I agree with one thing that Paul Uppal said, which was about taking responsibility. I therefore hope that he can support amendment 26, because it will mean that agencies can ensure that people know their rights and responsibilities following what has been described as the most fundamental change to the benefit system.
One of the first witnesses to appear before the Public Bill Committee said that although universal credit is a simplified benefit, the application for it will not be simple, because of all the different benefits that are rolled up together into it. I am old enough to remember when supplementary benefit changed to income support, and I saw the rise in demand for advice among people worried about what would happen to their income. For people who are on benefit, a small change in income means a lot.
That problem will be exacerbated in the current case, particularly given the fear of a civil penalty for a mistake or omission. People who go to advice bureaux do not want to know how to defraud the system; they want to know how to fill their form in correctly. An online application process will also worry people—particularly older people, but also some younger ones—who are concerned about filling a form out online and not seeing it until three, four or five days later. Support is needed to smooth the transition.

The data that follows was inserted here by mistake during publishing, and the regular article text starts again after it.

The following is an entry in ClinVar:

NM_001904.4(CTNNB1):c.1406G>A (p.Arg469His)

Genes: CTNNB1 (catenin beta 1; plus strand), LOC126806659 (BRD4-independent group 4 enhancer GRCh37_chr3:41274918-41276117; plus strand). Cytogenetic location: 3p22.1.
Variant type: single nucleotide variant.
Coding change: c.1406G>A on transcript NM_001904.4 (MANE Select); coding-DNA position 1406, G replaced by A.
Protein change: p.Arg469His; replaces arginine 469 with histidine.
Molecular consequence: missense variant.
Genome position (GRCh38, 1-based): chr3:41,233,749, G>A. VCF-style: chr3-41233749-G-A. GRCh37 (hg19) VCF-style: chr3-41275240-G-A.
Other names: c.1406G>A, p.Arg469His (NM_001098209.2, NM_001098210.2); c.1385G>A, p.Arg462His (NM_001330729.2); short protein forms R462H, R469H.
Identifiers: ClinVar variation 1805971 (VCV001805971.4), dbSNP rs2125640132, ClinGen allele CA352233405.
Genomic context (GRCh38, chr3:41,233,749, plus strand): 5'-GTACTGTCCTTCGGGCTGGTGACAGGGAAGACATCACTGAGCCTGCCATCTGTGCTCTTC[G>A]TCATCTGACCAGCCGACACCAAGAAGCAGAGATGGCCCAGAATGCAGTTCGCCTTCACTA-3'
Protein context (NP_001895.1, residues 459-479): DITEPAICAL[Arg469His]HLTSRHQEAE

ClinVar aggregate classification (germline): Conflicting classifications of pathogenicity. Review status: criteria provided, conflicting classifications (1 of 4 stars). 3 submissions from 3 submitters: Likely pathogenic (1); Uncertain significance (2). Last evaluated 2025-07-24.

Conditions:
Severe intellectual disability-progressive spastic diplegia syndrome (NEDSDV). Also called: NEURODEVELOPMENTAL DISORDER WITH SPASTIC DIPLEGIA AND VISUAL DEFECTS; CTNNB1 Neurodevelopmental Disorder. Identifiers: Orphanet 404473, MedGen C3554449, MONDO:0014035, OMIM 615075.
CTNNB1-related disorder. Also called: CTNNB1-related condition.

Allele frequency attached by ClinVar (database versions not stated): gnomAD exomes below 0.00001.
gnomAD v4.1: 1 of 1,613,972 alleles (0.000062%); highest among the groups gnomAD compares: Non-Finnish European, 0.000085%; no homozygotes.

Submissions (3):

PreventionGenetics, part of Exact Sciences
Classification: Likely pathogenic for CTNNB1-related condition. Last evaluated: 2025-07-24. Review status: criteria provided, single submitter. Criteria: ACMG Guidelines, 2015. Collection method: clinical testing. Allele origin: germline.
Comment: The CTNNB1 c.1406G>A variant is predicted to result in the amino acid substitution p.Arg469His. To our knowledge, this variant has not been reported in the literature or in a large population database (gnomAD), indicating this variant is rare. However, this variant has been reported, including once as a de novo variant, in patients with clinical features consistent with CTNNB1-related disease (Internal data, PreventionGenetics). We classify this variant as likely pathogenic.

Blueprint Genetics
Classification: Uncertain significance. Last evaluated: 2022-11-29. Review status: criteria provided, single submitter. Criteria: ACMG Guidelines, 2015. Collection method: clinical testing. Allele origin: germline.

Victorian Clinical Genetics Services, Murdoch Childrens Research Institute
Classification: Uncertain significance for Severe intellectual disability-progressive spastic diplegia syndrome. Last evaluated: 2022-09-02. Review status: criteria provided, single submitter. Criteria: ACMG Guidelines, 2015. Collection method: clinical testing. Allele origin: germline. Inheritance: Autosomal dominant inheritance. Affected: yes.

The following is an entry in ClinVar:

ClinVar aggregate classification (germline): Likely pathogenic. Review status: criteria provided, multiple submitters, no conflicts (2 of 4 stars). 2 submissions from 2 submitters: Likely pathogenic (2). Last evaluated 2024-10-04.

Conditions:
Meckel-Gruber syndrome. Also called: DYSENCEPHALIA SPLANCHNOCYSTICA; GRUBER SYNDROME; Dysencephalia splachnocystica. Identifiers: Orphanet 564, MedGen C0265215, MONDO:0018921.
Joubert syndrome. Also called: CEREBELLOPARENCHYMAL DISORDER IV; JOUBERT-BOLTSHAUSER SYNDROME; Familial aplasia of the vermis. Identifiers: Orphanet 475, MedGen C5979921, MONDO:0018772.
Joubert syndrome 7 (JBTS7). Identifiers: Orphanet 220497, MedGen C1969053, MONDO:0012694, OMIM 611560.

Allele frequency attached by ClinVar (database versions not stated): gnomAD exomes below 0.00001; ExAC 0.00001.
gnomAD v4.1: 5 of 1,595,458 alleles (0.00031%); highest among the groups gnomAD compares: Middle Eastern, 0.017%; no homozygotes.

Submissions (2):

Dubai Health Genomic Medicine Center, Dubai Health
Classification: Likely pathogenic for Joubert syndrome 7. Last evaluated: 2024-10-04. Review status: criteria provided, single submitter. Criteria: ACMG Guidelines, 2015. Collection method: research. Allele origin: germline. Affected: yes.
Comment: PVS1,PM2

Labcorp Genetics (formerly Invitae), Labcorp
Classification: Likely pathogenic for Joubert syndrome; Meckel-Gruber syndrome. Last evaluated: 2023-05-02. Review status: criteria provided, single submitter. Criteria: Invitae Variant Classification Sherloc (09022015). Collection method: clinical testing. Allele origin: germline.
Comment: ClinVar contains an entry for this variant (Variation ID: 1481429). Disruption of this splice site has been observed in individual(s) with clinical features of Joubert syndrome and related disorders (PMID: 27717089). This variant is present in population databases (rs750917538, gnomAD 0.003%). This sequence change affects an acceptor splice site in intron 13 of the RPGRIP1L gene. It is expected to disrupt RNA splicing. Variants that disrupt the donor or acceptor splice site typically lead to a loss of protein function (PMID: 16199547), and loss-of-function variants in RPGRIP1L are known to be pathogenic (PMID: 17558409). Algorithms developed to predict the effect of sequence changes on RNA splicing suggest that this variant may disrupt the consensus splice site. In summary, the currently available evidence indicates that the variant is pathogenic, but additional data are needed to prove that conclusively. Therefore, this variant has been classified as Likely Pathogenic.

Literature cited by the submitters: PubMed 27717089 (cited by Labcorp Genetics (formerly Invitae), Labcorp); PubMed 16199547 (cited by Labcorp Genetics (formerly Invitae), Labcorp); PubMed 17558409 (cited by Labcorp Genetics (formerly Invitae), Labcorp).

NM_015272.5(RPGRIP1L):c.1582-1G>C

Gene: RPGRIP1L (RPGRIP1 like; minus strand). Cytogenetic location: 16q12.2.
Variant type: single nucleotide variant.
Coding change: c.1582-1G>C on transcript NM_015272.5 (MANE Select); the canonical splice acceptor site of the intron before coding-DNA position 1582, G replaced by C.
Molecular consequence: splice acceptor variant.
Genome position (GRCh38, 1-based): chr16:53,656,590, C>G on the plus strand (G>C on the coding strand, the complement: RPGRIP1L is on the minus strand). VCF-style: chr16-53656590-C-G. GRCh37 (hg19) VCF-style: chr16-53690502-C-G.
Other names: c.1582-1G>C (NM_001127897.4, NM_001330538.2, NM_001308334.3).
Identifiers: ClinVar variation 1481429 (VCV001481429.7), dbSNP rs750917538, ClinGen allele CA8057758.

Universal credit will start in 2013—exactly the same time when the proposed changes to legal aid will remove help for the most complex welfare benefit cases. As my right hon. Friend Stephen Timms said, that is the perfect storm. Local authorities are examining every non-statutory service that they provide, and in some cases local advice agencies are losing funding. In fact, in a survey, 54% of local bureaux said that they were worried that they were unlikely to be around in 2013.
Let us scotch one myth. Local bureaux and advice agencies do not get any funding from central Government. The money goes to the central Citizens Advice, which provides a vital service in support of local bureaux. It provides information, training, support and IT services. Putting more money into local bureaux would mean that more would have to be charged for those services. It would be self-defeating. Local face-to-face advice is vital, along with the advisory telephone service. Many claimants are vulnerable, and such advice, provided locally, is of particular importance to them.